Of the new crafts that Bismuth had learned since she’d been unbubbled, cooking was quickly becoming one of her favourites. After all, what wasn’t to like? It combined three of her long time loves-- fire, sharp tools, and artistry-- with the new, wondrous world of taste.
She liked experimenting with new flavours, learning different measurement systems, finding out how to balance different spices, dozens of little tricks. It reminded her of the same excitement she’d had back when she’d been first learning smithing.
Steven was the one who noticed, and suggested the cook off.
That was very Steven. In the short time Bismuth had known him, she’d already realised he was someone who always found ways to use games and competition to inspire camaraderie.
… unfortunately, this latest attempt didn’t seem to be working.
Oh, it worked on Bis just fine. It also seemed to be working on Peridot, who despite not being capable of eating, had gotten roped in because “I currently have no other projects to do”. But Sapphire and Ruby?
… well. It was the same that they'd been since Bismuth had been (re)released. While everyone else chatted and joked and bragged as they worked on their culinary creations, Sapphire floated in frosty silence. Occasionally she would ask, in a very quiet voice, for someone to pass her a tool or a food item. Ruby, meanwhile, laughed and grinned, but acted as though Sapphire wasn’t even there.
If you didn’t know them, thought that they were just any Ruby and Sapphire, you could almost think they were okay. That this was just how they normally behaved. But then you’d notice the smoke or frost they’d emit every time they accidentally glanced each others’ way, and you’d know.
Steven kept a smile plastered on his face throughout the competition, but there was an exhaustion in his eyes.
Bismuth sighed. She wished, for the hundredth time, that things could back to the way it had used to be.
Something Ruby had prepared needed to set, and Bismuth’s meal… well, her pasta probably needed more work, but that was fine. There were more important things to tend to. She left the heat on low, and caught Ruby as she went out onto the Temple’s deck.
“Where ya going?” Bismuth asked.
“Just getting a breath of fresh air,” said Ruby, taking a deep, exaggerated breath.
“Uh-huh.” And definitely not because she hated to remain in a room with Sapphire any longer than she needed to. Bismuth cut to the chase. “Look. Why don’t you just talk to her?”
Bismuth threw up her arms. “Just hear me out! I know how horrible Rose’s lies were. No one knows that better than me! But she’s not the reason you fused! You did that because of each other, and you can’t let some scummy Diamond get in betw--”
“THIS ISN’T ABOUT ROSE QUARTZ!”
The scream came out with a wave of heat, forcing Bismuth back in surprise.
“It’s not about Rose,” Ruby repeated in a mutter. “None of you guys seem to get that! It’s Sapphire! I told her the same things you just told me, and she didn’t care. She said it was my fault we didn’t know! My fault! That I never know anything!” She laughed, a bitter sound. “All those centuries telling me 'no', I was different, I wasn’t like the other Rubies-- turns out Sapphire was just a big frackking liar too!”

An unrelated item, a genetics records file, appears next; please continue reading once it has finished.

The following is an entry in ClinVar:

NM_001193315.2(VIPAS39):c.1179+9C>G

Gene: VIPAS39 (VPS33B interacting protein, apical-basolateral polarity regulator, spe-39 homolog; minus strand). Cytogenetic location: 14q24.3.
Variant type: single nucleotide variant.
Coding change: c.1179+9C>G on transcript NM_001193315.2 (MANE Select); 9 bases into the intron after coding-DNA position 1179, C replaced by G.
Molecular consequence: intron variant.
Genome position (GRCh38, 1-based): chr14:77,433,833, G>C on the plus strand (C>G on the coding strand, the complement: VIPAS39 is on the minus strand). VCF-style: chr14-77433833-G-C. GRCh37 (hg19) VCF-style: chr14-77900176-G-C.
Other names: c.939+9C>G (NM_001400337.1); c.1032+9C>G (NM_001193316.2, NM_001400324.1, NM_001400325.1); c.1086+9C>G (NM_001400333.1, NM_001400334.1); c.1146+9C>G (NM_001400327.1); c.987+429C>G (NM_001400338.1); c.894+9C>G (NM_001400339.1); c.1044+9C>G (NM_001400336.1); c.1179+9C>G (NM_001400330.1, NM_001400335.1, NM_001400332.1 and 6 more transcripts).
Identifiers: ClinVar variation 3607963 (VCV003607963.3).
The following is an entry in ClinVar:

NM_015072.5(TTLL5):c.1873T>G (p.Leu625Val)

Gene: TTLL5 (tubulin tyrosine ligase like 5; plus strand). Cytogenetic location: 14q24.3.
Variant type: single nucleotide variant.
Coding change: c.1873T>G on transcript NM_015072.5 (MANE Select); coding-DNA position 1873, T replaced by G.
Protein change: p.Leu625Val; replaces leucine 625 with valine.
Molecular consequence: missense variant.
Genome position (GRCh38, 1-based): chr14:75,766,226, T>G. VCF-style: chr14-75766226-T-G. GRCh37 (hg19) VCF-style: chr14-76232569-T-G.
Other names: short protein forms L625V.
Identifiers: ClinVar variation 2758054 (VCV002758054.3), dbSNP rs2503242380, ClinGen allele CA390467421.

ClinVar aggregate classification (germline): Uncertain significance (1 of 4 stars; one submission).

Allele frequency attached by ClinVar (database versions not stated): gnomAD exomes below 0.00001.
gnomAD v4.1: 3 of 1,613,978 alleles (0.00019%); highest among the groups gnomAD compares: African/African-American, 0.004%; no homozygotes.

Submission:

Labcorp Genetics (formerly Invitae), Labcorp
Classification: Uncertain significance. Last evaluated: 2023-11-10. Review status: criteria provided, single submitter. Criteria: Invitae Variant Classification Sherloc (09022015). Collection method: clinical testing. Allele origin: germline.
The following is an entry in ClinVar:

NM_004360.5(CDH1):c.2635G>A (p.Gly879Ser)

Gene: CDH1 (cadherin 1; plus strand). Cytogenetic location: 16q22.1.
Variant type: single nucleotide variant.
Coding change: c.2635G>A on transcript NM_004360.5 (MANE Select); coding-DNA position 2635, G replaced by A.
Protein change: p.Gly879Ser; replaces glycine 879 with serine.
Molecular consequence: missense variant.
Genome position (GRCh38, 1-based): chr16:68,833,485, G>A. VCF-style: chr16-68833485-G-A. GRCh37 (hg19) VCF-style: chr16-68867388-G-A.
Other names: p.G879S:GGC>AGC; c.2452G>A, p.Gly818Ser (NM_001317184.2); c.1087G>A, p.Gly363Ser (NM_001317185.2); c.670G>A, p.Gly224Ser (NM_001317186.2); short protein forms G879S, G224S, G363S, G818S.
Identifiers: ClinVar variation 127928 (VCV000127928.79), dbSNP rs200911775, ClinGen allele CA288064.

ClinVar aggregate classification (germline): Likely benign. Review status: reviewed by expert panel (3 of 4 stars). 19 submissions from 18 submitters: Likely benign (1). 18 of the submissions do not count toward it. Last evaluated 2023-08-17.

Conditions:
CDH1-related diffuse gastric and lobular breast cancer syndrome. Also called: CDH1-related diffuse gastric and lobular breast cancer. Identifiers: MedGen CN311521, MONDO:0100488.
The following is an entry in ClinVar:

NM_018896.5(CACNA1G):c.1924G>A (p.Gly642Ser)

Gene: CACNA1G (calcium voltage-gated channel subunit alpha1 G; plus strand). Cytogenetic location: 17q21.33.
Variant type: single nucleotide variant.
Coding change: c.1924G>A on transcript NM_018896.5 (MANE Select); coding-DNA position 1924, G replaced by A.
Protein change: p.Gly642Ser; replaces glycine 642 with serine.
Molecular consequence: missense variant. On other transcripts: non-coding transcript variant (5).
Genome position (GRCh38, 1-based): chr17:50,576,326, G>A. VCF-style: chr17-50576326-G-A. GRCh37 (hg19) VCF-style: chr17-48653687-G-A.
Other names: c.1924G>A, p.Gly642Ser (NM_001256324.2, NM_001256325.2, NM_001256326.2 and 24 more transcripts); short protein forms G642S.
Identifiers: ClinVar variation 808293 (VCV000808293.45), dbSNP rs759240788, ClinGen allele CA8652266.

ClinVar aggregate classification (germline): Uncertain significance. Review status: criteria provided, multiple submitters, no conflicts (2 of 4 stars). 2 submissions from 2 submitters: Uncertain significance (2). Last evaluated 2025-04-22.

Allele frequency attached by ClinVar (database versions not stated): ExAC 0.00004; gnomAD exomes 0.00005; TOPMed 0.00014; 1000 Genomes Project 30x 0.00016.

Bismuth sighed. She wanted to reach out and comfort her old friend, but with the size difference, she couldn’t think of any gesture right now that wouldn’t come across as patronizing. “I don’t think she meant that.”
“She did.” Ruby rolled her eyes. “C’mon, Bis. You know what I’m talking about. Those aristocratic upper-crusts, always looking their noses down at us grunts…”
It was true. No denying; Bismuth had said the same herself, often. But the thing was, Sapphire was different. Or, well, she certainly seemed different-- before waking up in the future, Bismuth had only ever had a few scant conversations with Sapphire as Sapphire. Because she spent all her time as Garnet, a fusion with a Ruby, when most aristocrats wouldn’t even deign to touch such a lowly soldier. Garnet, who would give advice to anyone, who stood shoulder-to-shoulder with a Pearl, who’d complimented Bismuth’s ingenuity more times than she could count, who'd happily wrestle with any Quartz…
No. Bismuth didn’t think Sapphire had meant it. But she’d been angry, and the subject of her anger hadn’t been there, so she’d unleashed it on the nearest available target.
Bismuth knew what that was like. And she also knew what it was like, to be too stubborn or prideful to admit that you’d been wrong.
“I’m not saying you have to forgive her. Just that you should give her a chance to apologise,” said Bismuth.
Ruby sniffed. “If she wants to apologize, I’m sure she can See where I am.”
Well. There’d be no convincing her, not now. With one last sigh, Bismuth made her way back into the house, hoping she could still recover her pasta.
She caught a brief image of Steven standing at the stove with Sapphire, in hushed conversation. When Bismuth came in, they froze. Not literally, which was always a risk with Sapphire, just going very still. Bismuth wondered if there was a chance to pretend she hadn’t noticed.
“Pass me the salt, please, Steven,” said Sapphire, in that distant voice she always spoke with now.
Steven got the salt. Sapphire continued cooking. Peridot apparently hadn't even noticed anything was even wrong.
For a moment, Bismuth and Steven exchanged glances. That single moment communicated more than they could have done in a thousand words.
The tomato sauce was nearly burning. Bismuth rescued it just in time. But what did that matter? There were so many Crystal Gems she hadn’t been able to save, and now, it seemed, she wouldn’t be able to save Garnet either.